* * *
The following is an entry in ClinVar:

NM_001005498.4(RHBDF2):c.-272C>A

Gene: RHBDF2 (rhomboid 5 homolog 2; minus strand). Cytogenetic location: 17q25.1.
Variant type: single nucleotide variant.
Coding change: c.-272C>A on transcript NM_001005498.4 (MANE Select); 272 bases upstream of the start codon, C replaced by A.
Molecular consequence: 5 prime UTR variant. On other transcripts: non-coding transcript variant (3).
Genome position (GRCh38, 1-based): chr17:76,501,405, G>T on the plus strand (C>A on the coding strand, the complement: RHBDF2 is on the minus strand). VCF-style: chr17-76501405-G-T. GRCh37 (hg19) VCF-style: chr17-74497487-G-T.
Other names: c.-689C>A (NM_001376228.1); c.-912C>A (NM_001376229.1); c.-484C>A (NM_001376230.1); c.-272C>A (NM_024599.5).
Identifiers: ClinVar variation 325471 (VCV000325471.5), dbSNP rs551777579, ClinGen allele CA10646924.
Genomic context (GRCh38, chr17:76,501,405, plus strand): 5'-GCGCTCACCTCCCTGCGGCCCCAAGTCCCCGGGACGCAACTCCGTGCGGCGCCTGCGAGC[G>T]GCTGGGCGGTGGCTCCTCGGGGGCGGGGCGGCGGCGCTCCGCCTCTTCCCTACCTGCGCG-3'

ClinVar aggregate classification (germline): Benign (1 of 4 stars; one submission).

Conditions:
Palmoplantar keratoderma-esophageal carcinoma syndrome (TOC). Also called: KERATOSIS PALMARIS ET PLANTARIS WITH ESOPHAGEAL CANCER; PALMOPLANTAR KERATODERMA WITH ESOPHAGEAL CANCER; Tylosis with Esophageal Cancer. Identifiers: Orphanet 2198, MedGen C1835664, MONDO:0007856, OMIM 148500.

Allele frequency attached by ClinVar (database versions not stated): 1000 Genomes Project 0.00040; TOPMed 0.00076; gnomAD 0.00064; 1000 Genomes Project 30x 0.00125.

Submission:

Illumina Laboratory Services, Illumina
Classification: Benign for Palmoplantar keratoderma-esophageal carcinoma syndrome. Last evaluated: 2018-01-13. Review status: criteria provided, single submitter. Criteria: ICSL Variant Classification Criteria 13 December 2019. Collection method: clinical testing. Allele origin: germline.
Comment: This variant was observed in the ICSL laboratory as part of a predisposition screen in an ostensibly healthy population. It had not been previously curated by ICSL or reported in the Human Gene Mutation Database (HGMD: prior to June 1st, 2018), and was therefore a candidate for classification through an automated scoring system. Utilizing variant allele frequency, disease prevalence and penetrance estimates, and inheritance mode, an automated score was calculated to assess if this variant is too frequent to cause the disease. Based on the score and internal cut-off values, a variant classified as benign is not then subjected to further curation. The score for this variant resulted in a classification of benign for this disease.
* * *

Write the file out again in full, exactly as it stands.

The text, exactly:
The following is an entry in ClinVar:

NM_001005498.4(RHBDF2):c.-272C>A

Gene: RHBDF2 (rhomboid 5 homolog 2; minus strand). Cytogenetic location: 17q25.1.
Variant type: single nucleotide variant.
Coding change: c.-272C>A on transcript NM_001005498.4 (MANE Select); 272 bases upstream of the start codon, C replaced by A.
Molecular consequence: 5 prime UTR variant. On other transcripts: non-coding transcript variant (3).
Genome position (GRCh38, 1-based): chr17:76,501,405, G>T on the plus strand (C>A on the coding strand, the complement: RHBDF2 is on the minus strand). VCF-style: chr17-76501405-G-T. GRCh37 (hg19) VCF-style: chr17-74497487-G-T.
Other names: c.-689C>A (NM_001376228.1); c.-912C>A (NM_001376229.1); c.-484C>A (NM_001376230.1); c.-272C>A (NM_024599.5).
Identifiers: ClinVar variation 325471 (VCV000325471.5), dbSNP rs551777579, ClinGen allele CA10646924.
Genomic context (GRCh38, chr17:76,501,405, plus strand): 5'-GCGCTCACCTCCCTGCGGCCCCAAGTCCCCGGGACGCAACTCCGTGCGGCGCCTGCGAGC[G>T]GCTGGGCGGTGGCTCCTCGGGGGCGGGGCGGCGGCGCTCCGCCTCTTCCCTACCTGCGCG-3'

ClinVar aggregate classification (germline): Benign (1 of 4 stars; one submission).

Conditions:
Palmoplantar keratoderma-esophageal carcinoma syndrome (TOC). Also called: KERATOSIS PALMARIS ET PLANTARIS WITH ESOPHAGEAL CANCER; PALMOPLANTAR KERATODERMA WITH ESOPHAGEAL CANCER; Tylosis with Esophageal Cancer. Identifiers: Orphanet 2198, MedGen C1835664, MONDO:0007856, OMIM 148500.

Allele frequency attached by ClinVar (database versions not stated): 1000 Genomes Project 0.00040; TOPMed 0.00076; gnomAD 0.00064; 1000 Genomes Project 30x 0.00125.

Submission:

Illumina Laboratory Services, Illumina
Classification: Benign for Palmoplantar keratoderma-esophageal carcinoma syndrome. Last evaluated: 2018-01-13. Review status: criteria provided, single submitter. Criteria: ICSL Variant Classification Criteria 13 December 2019. Collection method: clinical testing. Allele origin: germline.
Comment: This variant was observed in the ICSL laboratory as part of a predisposition screen in an ostensibly healthy population. It had not been previously curated by ICSL or reported in the Human Gene Mutation Database (HGMD: prior to June 1st, 2018), and was therefore a candidate for classification through an automated scoring system. Utilizing variant allele frequency, disease prevalence and penetrance estimates, and inheritance mode, an automated score was calculated to assess if this variant is too frequent to cause the disease. Based on the score and internal cut-off values, a variant classified as benign is not then subjected to further curation. The score for this variant resulted in a classification of benign for this disease.